Citing accusations of ties between Kaspersky Labs and Russian intelligence, Twitter has moved to ban the Moscow-based security and antivirus provider from continuing to advertise on its platform.
“This decision is based on our determination that Kaspersky Lab operates using a business model that inherently conflicts with acceptable Twitter Ads business practices,” a Twitter spokesperson told Gizmodo. “Kaspersky Lab may remain an organic user on our platform, in accordance with the Twitter Rules.”
In a letter to Twitter CEO Jack Dorsey on Friday, CEO Eugene Kaspersky expressed he was dumbfounded by the decision: “One thing I can say for sure is this: we haven’t violated any written—or unwritten—rules, and our business model is quite simply the same template business model that’s used throughout the whole cybersecurity industry: We provide users with products and services, and they pay us for them.”
Added Kaspersky: “You’re only shooting yourself in the foot when you cater to the geopolitical noise and start refusing to promote material on false pretenses—contrary to the interests of your own business (how else can we describe not accepting money from clients that run ethical businesses?)”
In an email to Gizmodo, Twitter cited a Homeland Security notice about Kaspersky Labs, which states that the US government remains concerned about ties it has alleged between “certain Kaspersky officials and Russian intelligence and other government agencies,” as well as requirements under Russian law that “allow Russia intelligence agencies to compel assistance from Kaspersky and to intercept communications transiting Russian networks.”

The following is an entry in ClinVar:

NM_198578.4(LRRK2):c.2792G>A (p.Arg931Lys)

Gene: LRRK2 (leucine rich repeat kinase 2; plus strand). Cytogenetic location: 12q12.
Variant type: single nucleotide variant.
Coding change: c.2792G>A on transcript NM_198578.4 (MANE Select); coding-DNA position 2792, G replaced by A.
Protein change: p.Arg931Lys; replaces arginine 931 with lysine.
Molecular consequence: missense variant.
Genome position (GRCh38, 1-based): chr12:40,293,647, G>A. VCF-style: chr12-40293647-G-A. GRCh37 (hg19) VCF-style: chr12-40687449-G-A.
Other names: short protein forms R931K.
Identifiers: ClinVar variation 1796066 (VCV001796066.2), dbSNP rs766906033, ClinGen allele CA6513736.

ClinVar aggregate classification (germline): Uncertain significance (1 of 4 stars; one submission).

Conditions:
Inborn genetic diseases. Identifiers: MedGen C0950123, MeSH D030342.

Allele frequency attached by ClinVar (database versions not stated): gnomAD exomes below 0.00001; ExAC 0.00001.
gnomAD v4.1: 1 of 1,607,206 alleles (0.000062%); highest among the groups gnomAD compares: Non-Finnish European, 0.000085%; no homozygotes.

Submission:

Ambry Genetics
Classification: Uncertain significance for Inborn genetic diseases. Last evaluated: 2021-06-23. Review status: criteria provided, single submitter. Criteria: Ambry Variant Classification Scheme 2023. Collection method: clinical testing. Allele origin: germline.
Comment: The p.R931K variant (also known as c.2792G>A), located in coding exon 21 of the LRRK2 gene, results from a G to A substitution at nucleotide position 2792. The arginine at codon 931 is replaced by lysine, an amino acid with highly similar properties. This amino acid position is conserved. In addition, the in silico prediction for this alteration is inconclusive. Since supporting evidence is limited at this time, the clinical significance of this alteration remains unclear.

Kaspersky, the company’s founder, has adamantly denied that his platform serves as a tool for Russian interception of US communications and data in the past.
In October, The New York Times revealed that Israeli intelligence officers had hacked into Kaspersky’s network and discovered that Russian hackers had used the antivirus software to obtain highly classified material, including hacking utilities, from the National Security Agency, an incident that was previously reported by The Wall Street Journal.
Kaspersky later confirmed that its software was installed on the laptop of an NSA contractor and said the contractor had downloaded a virus while attempting to install an illegal version of Microsoft Windows. When the antivirus software scanned the machine, it detected the virus, but also the hacking tools attributed to the NSA’s hacking team, Equation Group, and uploaded both files to Kaspersky for analysis.
Kaspersky said it plans to donate its Twitter advertising budget to the digital advocacy group Electronic Frontier Foundation.